Tip

Managing Red Hat Enterprise Linux network settings using NetworkManager

In Red Hat Enterprise Linux, you'll find NetworkManager as the default solution to manage network connections.  It functions almost the same as system-config-network, but with a graphical display.  After performing an installation of Red Hat Enterprise Linux, the system will get the network configuration

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from a DHCP server on one of the connected network devices, but additional configuration is often required.

On the graphical desktop, you'll find the NetworkManager icon in the system tray, in the upper right corner of the desktop. Use a left click to manage the current networks that are available for your environment. You can connect to wireless networks or to connect and disconnect from the wired network. You can also use it to connect to a VPN, a hidden wireless network, or to create a new Wireless network connection.

 


Left-click the NetworkManager icon to see available networks.

For network connection management, right-click the mouse on the NetworkManager icon. This opens a menu that allows you to enable or disable the wireless and wired networks, show connection information and edit current connections. If you're not too sure which network you're currently using, the Connection Information option opens a window with the current network settings, allowing you to verify the current network configuration.

 


Select Connection Information to see your current network configuration

To change your network configuration, you can use Edit Connections, which also shows after right-clicking the NetworkManager icon. This opens the Network Connections window, showing all available options on five tabs. For server environments the Wired tab shows all detected network cards . You can then select the connection you want to modify and click Edit to get access to the relevant settings.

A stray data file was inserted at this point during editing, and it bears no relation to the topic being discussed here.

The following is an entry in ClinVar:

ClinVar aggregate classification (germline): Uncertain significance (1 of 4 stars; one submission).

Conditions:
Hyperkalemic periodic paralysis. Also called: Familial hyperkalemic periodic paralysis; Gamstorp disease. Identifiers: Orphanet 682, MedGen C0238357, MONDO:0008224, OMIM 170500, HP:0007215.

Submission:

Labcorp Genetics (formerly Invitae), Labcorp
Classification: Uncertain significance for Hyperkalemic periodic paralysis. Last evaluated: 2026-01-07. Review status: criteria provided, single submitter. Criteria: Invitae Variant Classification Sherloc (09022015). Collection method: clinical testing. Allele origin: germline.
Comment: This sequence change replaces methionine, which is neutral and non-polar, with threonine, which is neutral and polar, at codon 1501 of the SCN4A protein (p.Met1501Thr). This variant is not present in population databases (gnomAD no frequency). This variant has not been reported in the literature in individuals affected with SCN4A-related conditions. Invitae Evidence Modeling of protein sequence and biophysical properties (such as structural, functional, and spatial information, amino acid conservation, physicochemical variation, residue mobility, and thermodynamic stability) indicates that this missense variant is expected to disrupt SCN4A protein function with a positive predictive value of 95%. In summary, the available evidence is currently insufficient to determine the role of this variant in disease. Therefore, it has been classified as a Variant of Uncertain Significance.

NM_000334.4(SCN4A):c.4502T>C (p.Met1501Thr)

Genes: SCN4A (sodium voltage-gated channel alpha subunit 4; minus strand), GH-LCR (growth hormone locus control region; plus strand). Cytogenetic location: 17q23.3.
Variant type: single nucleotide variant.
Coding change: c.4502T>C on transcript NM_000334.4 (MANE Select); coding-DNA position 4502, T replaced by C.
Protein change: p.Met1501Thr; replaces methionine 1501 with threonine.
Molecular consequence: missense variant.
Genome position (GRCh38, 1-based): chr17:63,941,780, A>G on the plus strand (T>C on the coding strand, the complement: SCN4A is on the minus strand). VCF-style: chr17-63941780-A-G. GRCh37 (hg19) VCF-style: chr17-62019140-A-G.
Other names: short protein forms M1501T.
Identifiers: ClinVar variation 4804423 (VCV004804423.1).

Once you are in the edit network card menu, make sure that “Connect automatically” is selected (this is not the default). The Wired tab shows useful properties such as the MAC address, and the maximum transfer unit (MTU). The latter is important if you want to maximize performance of your network and increase the default packet size. For example, if your server needs to send jumbo frames over the selected network card, you can set the MTU size to 9000 bytes. But you should only do this if your switch is configured accordingly.

 


If your switch supports it, you can much increase the network performance by changing the MTU setting for your network card.

By default, a network card will be configured to use DHCP, but it is preferable for servers to use a fixed IP address. To set this, select IPv4 Settings and make sure the “Method” is set to Manual. Then click Add to define the required IP address configuration and click Apply to write this configuration to your server.

 


Change the method to Manual to set the IP address configuration for a network card manually.

When managing a Linux server, it is always important to know where the configuration is stored. The network configuration also is written to a configuration file: /etc/sysconfig/network-scripts/ifcfg-eth0 and a similar configuration file exists for all network cards that are configured on your server. If you open this file, you can see the settings configured in this tip via the graphical interface. You can also go directly into this file to change advanced settings such as NIC teaming. These and other parameters can't be changed using NetworkManager.

This was first published in October 2011

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